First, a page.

On July 24, as the first same-sex couples wed in New York, my 80-something, straight pal Louise called me. “They look so happy on TV!” she said, “Don’t you want to find a nice woman and get married? You could go to Niagara Falls!”
Whenever a state (or jurisdiction) legalizes same-sex marriage, a loving friend calls to convince me, a single lesbian, to hop aboard the marriage train.
I support same-sex marriage. Until marriage equality in this country is achieved, LGBT people will be second-class citizens. Unmarried same-sex couples don’t receive many of the financial benefits (from Social Security survivors benefits to health insurance) or societal recognition bestowed on heterosexual married couples. I believe the Defense of Marriage Act (DOMA) should be repealed. If I could have, I’d have married my late partner Anne in a heartbeat.
I’m a hopeless romantic – a waterworks at weddings (no matter how tacky). One day I hope to meet the love of my life, and then, if both of us want to, we’ll find wedded bliss at Niagara Falls.
Being in a relationship could be wonderful. But, I don’t feel the need to rush to become part of a couple, much less get married. For now, like other LGBT and straight people, I enjoy being single. Some of us are single by choice; others are single due to circumstances such as the death of a spouse.
The cultural stereotype is that single people are lonely and leading unfulfilled lives. Other misperceptions run the gamut from believing that we’re asexual workaholics to thinking that we’re hyper-sexed narcissists. Granted, there’s some truth in stereotypes. Sure there are some over-worked, over-sexed single folks. But most of us are no more horny, self-absorbed or career-obsessed than our married peers.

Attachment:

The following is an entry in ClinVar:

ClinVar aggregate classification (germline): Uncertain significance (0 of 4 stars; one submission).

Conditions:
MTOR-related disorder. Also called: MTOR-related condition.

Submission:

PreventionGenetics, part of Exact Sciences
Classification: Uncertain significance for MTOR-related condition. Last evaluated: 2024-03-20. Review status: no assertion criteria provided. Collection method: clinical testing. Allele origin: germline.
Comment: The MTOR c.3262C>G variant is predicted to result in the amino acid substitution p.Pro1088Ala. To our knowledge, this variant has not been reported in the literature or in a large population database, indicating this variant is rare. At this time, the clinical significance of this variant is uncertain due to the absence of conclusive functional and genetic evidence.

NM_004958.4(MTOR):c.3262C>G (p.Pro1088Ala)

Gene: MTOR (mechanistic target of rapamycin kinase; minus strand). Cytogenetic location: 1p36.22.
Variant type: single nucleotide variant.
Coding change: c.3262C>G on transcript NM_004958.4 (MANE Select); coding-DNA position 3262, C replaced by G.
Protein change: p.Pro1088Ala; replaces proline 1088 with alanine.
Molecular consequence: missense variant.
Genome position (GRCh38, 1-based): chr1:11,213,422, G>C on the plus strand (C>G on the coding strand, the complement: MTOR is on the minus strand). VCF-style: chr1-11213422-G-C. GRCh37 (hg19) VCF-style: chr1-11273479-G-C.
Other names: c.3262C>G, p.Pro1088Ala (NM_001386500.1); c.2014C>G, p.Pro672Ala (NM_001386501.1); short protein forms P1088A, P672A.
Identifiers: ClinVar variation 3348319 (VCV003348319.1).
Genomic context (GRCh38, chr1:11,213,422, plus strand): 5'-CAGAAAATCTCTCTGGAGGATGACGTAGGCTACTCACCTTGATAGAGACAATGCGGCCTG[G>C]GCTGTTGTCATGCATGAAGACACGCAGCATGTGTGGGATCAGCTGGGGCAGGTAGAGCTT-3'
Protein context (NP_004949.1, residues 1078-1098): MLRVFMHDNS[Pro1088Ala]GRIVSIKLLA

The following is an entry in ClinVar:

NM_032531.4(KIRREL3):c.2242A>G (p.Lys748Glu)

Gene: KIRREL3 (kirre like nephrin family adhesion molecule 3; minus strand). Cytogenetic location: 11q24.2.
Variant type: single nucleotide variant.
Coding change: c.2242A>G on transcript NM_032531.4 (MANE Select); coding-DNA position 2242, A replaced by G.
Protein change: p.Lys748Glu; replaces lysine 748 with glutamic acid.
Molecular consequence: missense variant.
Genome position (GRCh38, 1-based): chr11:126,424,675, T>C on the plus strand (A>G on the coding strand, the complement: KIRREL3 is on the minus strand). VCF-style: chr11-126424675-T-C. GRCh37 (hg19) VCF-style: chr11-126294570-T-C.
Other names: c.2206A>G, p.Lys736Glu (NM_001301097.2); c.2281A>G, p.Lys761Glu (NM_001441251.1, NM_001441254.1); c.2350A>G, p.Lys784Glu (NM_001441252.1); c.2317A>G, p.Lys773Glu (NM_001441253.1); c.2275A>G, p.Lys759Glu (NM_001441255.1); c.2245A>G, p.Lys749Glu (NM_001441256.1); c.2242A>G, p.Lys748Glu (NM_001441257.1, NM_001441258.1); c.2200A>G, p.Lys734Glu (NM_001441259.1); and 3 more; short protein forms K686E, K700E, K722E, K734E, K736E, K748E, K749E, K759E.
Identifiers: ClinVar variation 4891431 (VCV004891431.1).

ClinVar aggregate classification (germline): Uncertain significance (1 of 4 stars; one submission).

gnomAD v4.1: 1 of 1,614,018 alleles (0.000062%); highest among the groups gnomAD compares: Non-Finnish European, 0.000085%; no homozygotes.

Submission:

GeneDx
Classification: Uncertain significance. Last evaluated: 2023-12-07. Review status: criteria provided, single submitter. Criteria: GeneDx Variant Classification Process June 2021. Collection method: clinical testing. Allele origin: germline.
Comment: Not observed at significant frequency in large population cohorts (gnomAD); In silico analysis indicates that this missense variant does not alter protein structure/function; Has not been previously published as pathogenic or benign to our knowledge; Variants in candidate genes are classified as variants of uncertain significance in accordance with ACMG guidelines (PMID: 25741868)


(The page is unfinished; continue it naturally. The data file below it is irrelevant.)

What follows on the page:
Not every same-sex couple is anxious to wed. Even when they love each other dearly, some couples opt (in the six states and Washington, D.C. where same-sex marriage is legal) for domestic partnerships instead of marriage. Their reasons vary. Sometimes, same-sex couples believe getting married would be too legally complicated until the federal government recognizes same-sex marriage.
Others feel that marriage places too much emphasis on monogamy or believe that matrimony is oppressive. “I support same-sex marriage as a civil rights issue,” a writer told me at a literary retreat in California in 2008, “but it’s not for me. Remember the Lesley Gore song ‘You Don’t Own Me?’ Marriage is a hierarchical straight institution.”
Historically, the LGBT community has been welcoming to single people. Single people from “spinsters” to artists have been respected in our culture. Unconventional “families of choice” – made up of single people, couples and their friends have been a crucial part of the fabric of queer life.
Yet, ironically, as many of us who are single or in same-sex couples not wishing to wed fight for marriage equality, we often find ourselves devalued by the LGBT community and the culture at large.
Family members, friends and co-workers wonder why we’re not in relationships or looking for partners; or, if we’re coupled, why we don’t wed in a nanosecond.
As a graduate student, I remember being seated at the children’s table at family functions because I was single. Now single people are too often metaphorically seated at the children’s table in the LGBT community. Increasingly, if you’re not coupled or married, you’re met with a mixture of pity, condescension and disbelief. “Isn’t your life empty?” a just-married woman asked me at a party recently. “I couldn’t live without a wife.”
I fear that the pressure to wed could hurt LGBT couples in practical ways. Last month, the New York Times reported that some companies since the legalization of same-sex marriage in New York now require same-sex couples to marry in order to receive health insurance.
I applaud same-sex marriage. But I invite the LGBT community to celebrate single people.